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Slowing Wind Energy Production Suffers From Lack of Wind

Slashdot - 5 hours 20 min ago
HughPickens.com writes: Gregory Meyer reports at the Financial Times that electricity generated by U.S. wind farms fell 6 per cent in the first half of the year, even as the nation expanded wind generation capacity by 9 per cent. The reason was some of the softest air currents in 40 years, cutting power sales from wind farms to utilities. The situation is likely to intensify into the first quarter of 2016 as the El Niño weather phenomenon holds back wind speeds around much of the U.S. "We never anticipated a drop-off in the wind resource as we have witnessed over the past six months," says David Crane. Wind generated 4.4 per cent of US electricity last year, up from 0.4 per cent a decade earlier. But this year U.S. wind plants' "capacity factor" has averaged just a third of their total generating capacity, down from 38 per cent in 2014. EIA noted that slightly slower wind speeds can reduce output by a disproportionately large amount. "Capacity factors for wind turbines are largely determined by wind resources," says a report from the Energy Information Administration. "Because the output from a turbine varies nonlinearly with wind speed, small decreases in wind speeds can result in much larger changes in output and, in turn, capacity factors." In January of 2015, wind speeds remained 20 to 45 percent below normal on areas of the west coast, but it was especially bad in California, Oregon, and Washington, where those levels dropped to 50 percent below normal during the month of January.

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How To Build With Delrin and a Laser Cutter

Slashdot - 6 hours 6 min ago
szczys writes: Laser cutters are awesome, but you have to bring your mechanical engineering A-game if you want to build resilient stuff using laser-cut parts. Joshua Vasquez has been building up his bag of tricks using Delrin and a laser cutter to build with techniques like press-fitting, threading, snap-fits, etc. that aren't possible or are non-ideal with the laser-cutting steadfasts of plywood and acrylic. Delrin (PDF) won't shatter like acrylic, and it has more give to it, so even the less precise entry-level lasers can cut joints that will have a snug fit.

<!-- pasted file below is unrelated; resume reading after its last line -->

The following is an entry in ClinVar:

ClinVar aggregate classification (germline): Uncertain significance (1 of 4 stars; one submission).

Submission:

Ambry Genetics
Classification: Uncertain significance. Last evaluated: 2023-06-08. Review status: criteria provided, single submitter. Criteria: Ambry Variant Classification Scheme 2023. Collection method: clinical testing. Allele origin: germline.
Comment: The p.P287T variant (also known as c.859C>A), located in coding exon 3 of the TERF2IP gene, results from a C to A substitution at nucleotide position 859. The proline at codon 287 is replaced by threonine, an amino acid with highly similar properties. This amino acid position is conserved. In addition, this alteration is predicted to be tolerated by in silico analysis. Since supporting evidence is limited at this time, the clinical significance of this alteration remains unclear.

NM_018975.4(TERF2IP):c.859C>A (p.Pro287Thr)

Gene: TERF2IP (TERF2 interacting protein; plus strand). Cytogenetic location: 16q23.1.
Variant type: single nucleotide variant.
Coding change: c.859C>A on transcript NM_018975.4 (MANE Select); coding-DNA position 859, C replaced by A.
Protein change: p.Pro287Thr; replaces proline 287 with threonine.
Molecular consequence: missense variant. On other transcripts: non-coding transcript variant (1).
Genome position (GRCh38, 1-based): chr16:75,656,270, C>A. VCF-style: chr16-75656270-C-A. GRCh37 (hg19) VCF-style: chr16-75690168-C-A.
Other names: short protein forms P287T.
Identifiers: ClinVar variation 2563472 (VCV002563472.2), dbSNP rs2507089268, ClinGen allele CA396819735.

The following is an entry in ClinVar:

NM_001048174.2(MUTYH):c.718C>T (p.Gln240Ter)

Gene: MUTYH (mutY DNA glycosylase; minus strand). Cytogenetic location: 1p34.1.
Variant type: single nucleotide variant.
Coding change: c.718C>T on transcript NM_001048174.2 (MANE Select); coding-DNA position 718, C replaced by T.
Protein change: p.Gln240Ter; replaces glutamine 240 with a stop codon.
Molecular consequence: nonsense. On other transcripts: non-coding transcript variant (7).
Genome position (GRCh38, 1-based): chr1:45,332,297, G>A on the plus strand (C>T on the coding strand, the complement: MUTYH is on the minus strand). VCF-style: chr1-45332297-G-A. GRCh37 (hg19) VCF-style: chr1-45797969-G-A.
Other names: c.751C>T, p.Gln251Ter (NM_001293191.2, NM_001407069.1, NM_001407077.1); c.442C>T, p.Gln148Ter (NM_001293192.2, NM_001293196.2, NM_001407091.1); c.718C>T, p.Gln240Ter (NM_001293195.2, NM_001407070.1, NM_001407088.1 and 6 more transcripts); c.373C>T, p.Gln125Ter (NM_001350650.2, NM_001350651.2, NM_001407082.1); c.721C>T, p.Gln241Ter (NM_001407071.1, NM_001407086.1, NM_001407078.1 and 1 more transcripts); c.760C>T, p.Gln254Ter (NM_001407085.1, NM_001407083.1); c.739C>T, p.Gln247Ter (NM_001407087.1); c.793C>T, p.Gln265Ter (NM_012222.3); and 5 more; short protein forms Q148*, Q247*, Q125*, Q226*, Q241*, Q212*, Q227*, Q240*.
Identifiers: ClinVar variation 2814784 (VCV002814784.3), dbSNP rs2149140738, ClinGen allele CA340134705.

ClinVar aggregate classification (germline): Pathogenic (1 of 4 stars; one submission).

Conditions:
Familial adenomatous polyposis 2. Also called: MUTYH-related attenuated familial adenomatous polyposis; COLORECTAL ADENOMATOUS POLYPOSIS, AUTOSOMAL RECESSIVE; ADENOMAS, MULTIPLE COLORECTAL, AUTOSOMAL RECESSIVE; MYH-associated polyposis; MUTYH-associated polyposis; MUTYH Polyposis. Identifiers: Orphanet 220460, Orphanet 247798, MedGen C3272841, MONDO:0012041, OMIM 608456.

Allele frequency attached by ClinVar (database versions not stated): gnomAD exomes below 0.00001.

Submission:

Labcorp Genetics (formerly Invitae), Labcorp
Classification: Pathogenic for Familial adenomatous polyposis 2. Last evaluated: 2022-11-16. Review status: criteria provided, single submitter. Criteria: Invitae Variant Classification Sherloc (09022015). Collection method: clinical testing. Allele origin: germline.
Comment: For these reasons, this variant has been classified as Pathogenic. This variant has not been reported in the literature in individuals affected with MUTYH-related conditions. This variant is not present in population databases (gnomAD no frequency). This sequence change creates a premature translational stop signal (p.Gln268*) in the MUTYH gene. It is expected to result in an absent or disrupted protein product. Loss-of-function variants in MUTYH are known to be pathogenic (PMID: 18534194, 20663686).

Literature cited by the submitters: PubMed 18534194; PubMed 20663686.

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Sultan of Sound, Dr. James Flanagan, Passed Away Aged 89

Slashdot - 6 hours 50 min ago
An anonymous reader writes: A pioneer in the field of acoustics, Dr. James L. Flanagan provided "the technical foundation for speech recognition, teleconferencing, MP3 music files, and the more efficient digital transmission of human conversation." The NYTimes covered his recent passing: "His innovations included preserving the sound of a human voice while crunching it digitally, as well as teaching computers to articulate — converting sound waves into digital pulses. He also helped devise a 'force-feedback' tactile glove, similar to today’s video game accessories, that enabled medical students to simulate hands-on examinations when a live patient or cadaver was not available (or to mimic a game of handball). Dr. Flanagan also played a minor role in the drama surrounding the downfall of President Richard M. Nixon." An older (2005) article from IEEE Spectrum titled "Sultan of Sound" provides background on his work and impact. An interview (1997) discussing his WWII service, research at AT&T Bell Labs & Rutgers University is part of the IEEE oral history series.

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Survey: More Women Are Going Into Programming

Slashdot - 7 hours 33 min ago
itwbennett writes: We've previously discussed the dearth of women in computing. Indeed, according to U.S. Bureau and Labor Statistics estimates, in 2014 four out of five programmers and software developers in the U.S. were men. But according to a survey conducted this spring by the Application Developers Alliance and IDC, that may be changing. The survey of 855 developers worldwide found that women make up 42% of developers with less than 1 year of experience and 30% of those with between 1 and 5 years of experience. Of course, getting women into programming is one thing; keeping them is the next big challenge.

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Brain-Eating Amoeba Scoffs At Chlorine In Water Pipes

Slashdot - 8 hours 16 min ago
An anonymous reader writes: The Naegleria fowleri amoeba typically feeds on bacteria in water and soil. Human digestive systems have no problem killing it, but inhaling water that carries the amoeba gives it the opportunity to work its way into the brain after it sneaks through the nasal mucus. It happens rarely, but 97% of people whose brains start swelling because of this amoeba end up dying. Like most microorganisms, N. fowleri can be neutralized with concentrated chlorine. However, the systems we use to deliver tap water aren't so clean. Researchers found that N. fowleri can easily survive for 24 hours when it's mixed with the types of biofilm that tend to reside in water pipes. Increasing chlorine levels isn't a good option, since its reaction with these biofilms can generate carcinogens.